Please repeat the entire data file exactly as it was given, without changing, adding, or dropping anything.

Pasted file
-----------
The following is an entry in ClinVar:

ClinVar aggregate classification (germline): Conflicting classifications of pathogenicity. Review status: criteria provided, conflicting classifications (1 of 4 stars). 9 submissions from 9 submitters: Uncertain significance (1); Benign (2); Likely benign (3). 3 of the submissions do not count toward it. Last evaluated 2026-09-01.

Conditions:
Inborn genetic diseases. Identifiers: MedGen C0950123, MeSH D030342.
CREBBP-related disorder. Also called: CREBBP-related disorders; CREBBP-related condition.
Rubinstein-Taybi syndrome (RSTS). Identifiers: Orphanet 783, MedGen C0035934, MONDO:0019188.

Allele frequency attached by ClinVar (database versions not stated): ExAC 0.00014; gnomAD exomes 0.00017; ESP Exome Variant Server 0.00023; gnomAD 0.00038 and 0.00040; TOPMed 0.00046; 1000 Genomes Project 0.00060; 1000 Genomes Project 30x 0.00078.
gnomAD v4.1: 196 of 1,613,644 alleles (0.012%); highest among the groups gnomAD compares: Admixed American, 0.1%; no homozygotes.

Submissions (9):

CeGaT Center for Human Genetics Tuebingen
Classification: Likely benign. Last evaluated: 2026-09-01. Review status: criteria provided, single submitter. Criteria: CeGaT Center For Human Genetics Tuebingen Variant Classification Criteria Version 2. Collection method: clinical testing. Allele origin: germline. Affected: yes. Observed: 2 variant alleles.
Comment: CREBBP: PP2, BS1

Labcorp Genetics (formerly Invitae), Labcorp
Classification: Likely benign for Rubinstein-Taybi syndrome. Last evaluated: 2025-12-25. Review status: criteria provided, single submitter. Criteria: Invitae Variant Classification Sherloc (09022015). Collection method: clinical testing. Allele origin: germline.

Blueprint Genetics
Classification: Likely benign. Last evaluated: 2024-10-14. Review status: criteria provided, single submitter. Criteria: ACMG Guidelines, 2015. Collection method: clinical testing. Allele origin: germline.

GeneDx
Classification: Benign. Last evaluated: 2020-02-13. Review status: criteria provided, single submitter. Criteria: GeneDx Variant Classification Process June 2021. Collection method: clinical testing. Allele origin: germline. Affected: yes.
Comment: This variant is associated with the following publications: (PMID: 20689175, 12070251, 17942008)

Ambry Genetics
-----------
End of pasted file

The following is an entry in ClinVar:

ClinVar aggregate classification (germline): Conflicting classifications of pathogenicity. Review status: criteria provided, conflicting classifications (1 of 4 stars). 9 submissions from 9 submitters: Uncertain significance (1); Benign (2); Likely benign (3). 3 of the submissions do not count toward it. Last evaluated 2026-09-01.

Conditions:
Inborn genetic diseases. Identifiers: MedGen C0950123, MeSH D030342.
CREBBP-related disorder. Also called: CREBBP-related disorders; CREBBP-related condition.
Rubinstein-Taybi syndrome (RSTS). Identifiers: Orphanet 783, MedGen C0035934, MONDO:0019188.

Allele frequency attached by ClinVar (database versions not stated): ExAC 0.00014; gnomAD exomes 0.00017; ESP Exome Variant Server 0.00023; gnomAD 0.00038 and 0.00040; TOPMed 0.00046; 1000 Genomes Project 0.00060; 1000 Genomes Project 30x 0.00078.
gnomAD v4.1: 196 of 1,613,644 alleles (0.012%); highest among the groups gnomAD compares: Admixed American, 0.1%; no homozygotes.

Submissions (9):

CeGaT Center for Human Genetics Tuebingen
Classification: Likely benign. Last evaluated: 2026-09-01. Review status: criteria provided, single submitter. Criteria: CeGaT Center For Human Genetics Tuebingen Variant Classification Criteria Version 2. Collection method: clinical testing. Allele origin: germline. Affected: yes. Observed: 2 variant alleles.
Comment: CREBBP: PP2, BS1

Labcorp Genetics (formerly Invitae), Labcorp
Classification: Likely benign for Rubinstein-Taybi syndrome. Last evaluated: 2025-12-25. Review status: criteria provided, single submitter. Criteria: Invitae Variant Classification Sherloc (09022015). Collection method: clinical testing. Allele origin: germline.

Blueprint Genetics
Classification: Likely benign. Last evaluated: 2024-10-14. Review status: criteria provided, single submitter. Criteria: ACMG Guidelines, 2015. Collection method: clinical testing. Allele origin: germline.

GeneDx
Classification: Benign. Last evaluated: 2020-02-13. Review status: criteria provided, single submitter. Criteria: GeneDx Variant Classification Process June 2021. Collection method: clinical testing. Allele origin: germline. Affected: yes.
Comment: This variant is associated with the following publications: (PMID: 20689175, 12070251, 17942008)

Ambry Genetics